KOCHUKESAVAN NAIR Vs. GOURI AMMA
HIGH COURT OF KERALA
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(1.) This appeal is by defendants 1 and 2 in a suit for possession of landed property. The plaintiffs claimed themselves to be the owners and the defendants to be trespassers. But on their title being challenged by the defendants they put in a replication claiming right-to-possession by virtue of an assignment in favour of 3rd plaintiff's uncle of a possessory mortgage of 1063 executed by the prior proprietors of the property and that has been accepted by the Courts below and made basis of the decree for plaintiffs, leaving open the question of title urged by them.
(2.) Counsel for appellants contended that a plea not set in the plaint cannot be heard by the Court, and that a replication is not warranted in law and cannot be treated as part of the pleadings or made the foundation of a judgment; and relied on Chimawa Rachaya v. Gangawa Gangadharaya (AIR 1929 Bombay 413) in support of the contention.
(3.) O.8 R.9 CPC provides,
"Subsequent pleadings. No pleading subsequent to the written statement of a defendant other than by way of defence to a set off shall be presented except by the leave of the Court and upon such terms as the Court thinks fit, but the Court may, at any time require a written statement or additional written statement from any of the parties and fix a time for presenting the same."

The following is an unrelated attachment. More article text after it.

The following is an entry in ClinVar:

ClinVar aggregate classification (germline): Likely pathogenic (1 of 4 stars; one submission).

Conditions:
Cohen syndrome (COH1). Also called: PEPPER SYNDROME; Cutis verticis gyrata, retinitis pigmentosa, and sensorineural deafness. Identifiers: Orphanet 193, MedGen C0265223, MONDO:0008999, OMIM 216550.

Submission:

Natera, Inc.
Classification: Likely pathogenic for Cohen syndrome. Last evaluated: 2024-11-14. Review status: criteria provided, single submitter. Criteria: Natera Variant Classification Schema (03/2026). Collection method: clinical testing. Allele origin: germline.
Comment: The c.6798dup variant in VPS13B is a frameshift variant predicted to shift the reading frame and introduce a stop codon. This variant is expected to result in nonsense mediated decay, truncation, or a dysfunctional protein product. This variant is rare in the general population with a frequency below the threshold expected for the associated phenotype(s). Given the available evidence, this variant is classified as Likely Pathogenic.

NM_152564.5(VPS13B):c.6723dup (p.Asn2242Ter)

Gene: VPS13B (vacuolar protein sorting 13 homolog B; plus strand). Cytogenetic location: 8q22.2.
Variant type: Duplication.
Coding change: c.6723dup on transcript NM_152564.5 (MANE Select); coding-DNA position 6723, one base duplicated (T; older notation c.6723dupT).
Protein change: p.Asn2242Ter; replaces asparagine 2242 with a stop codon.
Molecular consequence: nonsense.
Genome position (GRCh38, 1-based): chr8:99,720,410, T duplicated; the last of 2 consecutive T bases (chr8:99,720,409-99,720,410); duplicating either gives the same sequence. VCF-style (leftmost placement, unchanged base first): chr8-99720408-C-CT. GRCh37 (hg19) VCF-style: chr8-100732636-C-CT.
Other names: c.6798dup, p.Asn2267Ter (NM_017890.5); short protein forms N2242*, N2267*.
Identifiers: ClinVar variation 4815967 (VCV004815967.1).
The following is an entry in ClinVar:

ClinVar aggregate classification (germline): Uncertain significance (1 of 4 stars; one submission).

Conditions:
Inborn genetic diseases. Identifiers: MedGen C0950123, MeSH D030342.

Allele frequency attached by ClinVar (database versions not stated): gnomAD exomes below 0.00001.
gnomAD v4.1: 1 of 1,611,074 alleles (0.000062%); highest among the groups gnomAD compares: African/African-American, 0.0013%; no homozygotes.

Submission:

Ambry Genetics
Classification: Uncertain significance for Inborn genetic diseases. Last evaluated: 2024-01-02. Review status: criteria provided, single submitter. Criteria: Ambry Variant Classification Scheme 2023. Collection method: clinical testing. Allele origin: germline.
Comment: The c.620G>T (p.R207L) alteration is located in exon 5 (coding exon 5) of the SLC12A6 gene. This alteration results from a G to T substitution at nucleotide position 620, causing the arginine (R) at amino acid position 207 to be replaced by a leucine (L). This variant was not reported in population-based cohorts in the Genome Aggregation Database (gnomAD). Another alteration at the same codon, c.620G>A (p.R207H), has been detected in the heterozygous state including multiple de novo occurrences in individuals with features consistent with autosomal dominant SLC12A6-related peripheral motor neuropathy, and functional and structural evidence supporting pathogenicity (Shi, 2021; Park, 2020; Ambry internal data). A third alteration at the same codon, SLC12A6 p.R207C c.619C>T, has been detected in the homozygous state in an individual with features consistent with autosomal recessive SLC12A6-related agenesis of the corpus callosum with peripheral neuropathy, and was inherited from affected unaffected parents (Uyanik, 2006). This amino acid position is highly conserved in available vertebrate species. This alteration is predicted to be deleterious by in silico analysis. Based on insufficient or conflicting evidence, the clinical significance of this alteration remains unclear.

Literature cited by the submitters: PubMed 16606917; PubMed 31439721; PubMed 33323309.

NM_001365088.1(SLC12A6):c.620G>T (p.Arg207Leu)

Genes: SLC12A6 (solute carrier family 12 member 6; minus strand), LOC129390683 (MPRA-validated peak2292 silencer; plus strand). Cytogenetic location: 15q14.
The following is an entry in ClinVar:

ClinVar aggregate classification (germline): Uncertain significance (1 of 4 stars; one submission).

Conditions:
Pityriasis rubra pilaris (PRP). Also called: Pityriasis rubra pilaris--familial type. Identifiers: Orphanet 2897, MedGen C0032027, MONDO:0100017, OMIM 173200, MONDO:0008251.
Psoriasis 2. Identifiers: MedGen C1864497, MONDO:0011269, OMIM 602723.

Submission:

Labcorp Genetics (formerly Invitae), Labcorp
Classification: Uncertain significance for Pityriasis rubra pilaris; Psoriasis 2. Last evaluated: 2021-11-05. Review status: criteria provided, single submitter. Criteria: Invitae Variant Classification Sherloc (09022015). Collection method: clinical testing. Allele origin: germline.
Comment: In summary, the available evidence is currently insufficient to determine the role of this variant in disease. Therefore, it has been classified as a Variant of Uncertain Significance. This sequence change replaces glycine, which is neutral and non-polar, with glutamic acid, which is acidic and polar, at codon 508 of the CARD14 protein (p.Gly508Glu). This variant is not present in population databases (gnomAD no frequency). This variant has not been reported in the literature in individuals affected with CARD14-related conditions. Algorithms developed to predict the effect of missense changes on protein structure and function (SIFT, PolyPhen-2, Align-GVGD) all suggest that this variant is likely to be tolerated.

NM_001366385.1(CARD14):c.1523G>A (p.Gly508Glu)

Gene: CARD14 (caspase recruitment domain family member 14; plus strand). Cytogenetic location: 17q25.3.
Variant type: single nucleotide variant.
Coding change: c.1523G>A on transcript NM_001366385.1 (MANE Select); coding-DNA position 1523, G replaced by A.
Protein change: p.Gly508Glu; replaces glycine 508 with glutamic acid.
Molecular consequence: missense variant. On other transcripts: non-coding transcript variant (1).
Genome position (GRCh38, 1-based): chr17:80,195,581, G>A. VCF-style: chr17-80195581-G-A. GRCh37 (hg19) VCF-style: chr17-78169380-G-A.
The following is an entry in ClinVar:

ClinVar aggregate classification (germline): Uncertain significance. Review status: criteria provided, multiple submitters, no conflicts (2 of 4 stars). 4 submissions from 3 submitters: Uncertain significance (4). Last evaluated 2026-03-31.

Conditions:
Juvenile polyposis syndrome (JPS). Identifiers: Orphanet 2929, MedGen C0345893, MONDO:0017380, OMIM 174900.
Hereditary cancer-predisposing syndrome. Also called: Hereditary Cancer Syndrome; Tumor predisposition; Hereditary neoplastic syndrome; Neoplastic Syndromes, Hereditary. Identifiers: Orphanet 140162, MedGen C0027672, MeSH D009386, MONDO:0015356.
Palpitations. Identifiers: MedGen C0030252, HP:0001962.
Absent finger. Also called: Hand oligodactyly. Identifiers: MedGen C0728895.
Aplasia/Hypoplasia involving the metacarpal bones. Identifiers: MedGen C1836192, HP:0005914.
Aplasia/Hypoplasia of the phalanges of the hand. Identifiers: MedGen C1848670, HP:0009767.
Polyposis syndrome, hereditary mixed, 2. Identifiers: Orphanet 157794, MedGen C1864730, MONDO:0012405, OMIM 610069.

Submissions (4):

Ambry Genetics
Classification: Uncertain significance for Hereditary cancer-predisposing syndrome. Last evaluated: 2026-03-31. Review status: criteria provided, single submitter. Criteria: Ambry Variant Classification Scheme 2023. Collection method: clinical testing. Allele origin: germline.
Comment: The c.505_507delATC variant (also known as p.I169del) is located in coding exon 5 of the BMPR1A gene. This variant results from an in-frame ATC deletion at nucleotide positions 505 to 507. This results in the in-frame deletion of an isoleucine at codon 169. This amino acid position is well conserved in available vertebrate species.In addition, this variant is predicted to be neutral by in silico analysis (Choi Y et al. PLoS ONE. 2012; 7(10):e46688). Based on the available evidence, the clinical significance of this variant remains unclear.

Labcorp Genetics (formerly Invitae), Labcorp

Thus, the Code of Civil Procedure, far from pinning down the plaintiff to the plaint and the defendant to the written statement, does contemplate further pleadings. Stroud's Judicial Dictionary defines a 'replication' as the plaintiff's answer to the defendant's plea and a 'rejoinder' as the defendant's answer to the plaintiff's replicatian. It is lawful for the plaintiff to file a replication to add to his pleas already made in the plaint and the only condition thereon is leave of the Court, unless the replication is in answer to a claim to set off advanced in the written statement in which case no leave is necessary. Even in cases that require leave, it is open to the Court to grant leave with or without conditions. As the replication in this case had been accepted by the Court of trial, the leave necessary therefor must be assumed to have been given by it. It then formed part of the plaintiff's pleadings and a supplement to the plaint in the case. It cannot now be characterised as an unwarranted proceeding. In view of the express provisions of O.8 R.9 CPC, I do not advert here to the ruling in AIR 1929 Bombay 413.;
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